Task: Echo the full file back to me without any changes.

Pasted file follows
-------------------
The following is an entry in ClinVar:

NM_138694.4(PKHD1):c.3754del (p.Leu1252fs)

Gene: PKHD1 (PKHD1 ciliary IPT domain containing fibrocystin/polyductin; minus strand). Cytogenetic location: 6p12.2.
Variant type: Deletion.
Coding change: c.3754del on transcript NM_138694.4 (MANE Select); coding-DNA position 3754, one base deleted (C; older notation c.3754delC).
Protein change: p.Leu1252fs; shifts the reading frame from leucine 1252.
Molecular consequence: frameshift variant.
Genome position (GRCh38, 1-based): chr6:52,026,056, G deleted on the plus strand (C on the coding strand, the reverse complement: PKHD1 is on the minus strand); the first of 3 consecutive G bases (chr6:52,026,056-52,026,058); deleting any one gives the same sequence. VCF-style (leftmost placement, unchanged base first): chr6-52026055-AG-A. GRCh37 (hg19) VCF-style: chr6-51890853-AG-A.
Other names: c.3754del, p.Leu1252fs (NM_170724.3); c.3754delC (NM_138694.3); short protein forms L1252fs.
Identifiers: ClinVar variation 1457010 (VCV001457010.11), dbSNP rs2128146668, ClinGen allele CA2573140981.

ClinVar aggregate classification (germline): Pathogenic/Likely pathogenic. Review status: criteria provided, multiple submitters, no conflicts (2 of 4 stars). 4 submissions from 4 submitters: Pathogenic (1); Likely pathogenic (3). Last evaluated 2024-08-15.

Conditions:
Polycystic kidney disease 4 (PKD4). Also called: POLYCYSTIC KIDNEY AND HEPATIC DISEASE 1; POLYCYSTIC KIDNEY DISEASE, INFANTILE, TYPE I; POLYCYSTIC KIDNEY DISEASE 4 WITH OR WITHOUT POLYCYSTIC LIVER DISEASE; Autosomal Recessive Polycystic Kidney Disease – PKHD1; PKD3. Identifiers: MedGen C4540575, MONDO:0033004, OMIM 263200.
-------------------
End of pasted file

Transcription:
The following is an entry in ClinVar:

NM_138694.4(PKHD1):c.3754del (p.Leu1252fs)

Gene: PKHD1 (PKHD1 ciliary IPT domain containing fibrocystin/polyductin; minus strand). Cytogenetic location: 6p12.2.
Variant type: Deletion.
Coding change: c.3754del on transcript NM_138694.4 (MANE Select); coding-DNA position 3754, one base deleted (C; older notation c.3754delC).
Protein change: p.Leu1252fs; shifts the reading frame from leucine 1252.
Molecular consequence: frameshift variant.
Genome position (GRCh38, 1-based): chr6:52,026,056, G deleted on the plus strand (C on the coding strand, the reverse complement: PKHD1 is on the minus strand); the first of 3 consecutive G bases (chr6:52,026,056-52,026,058); deleting any one gives the same sequence. VCF-style (leftmost placement, unchanged base first): chr6-52026055-AG-A. GRCh37 (hg19) VCF-style: chr6-51890853-AG-A.
Other names: c.3754del, p.Leu1252fs (NM_170724.3); c.3754delC (NM_138694.3); short protein forms L1252fs.
Identifiers: ClinVar variation 1457010 (VCV001457010.11), dbSNP rs2128146668, ClinGen allele CA2573140981.

ClinVar aggregate classification (germline): Pathogenic/Likely pathogenic. Review status: criteria provided, multiple submitters, no conflicts (2 of 4 stars). 4 submissions from 4 submitters: Pathogenic (1); Likely pathogenic (3). Last evaluated 2024-08-15.

Conditions:
Polycystic kidney disease 4 (PKD4). Also called: POLYCYSTIC KIDNEY AND HEPATIC DISEASE 1; POLYCYSTIC KIDNEY DISEASE, INFANTILE, TYPE I; POLYCYSTIC KIDNEY DISEASE 4 WITH OR WITHOUT POLYCYSTIC LIVER DISEASE; Autosomal Recessive Polycystic Kidney Disease – PKHD1; PKD3. Identifiers: MedGen C4540575, MONDO:0033004, OMIM 263200.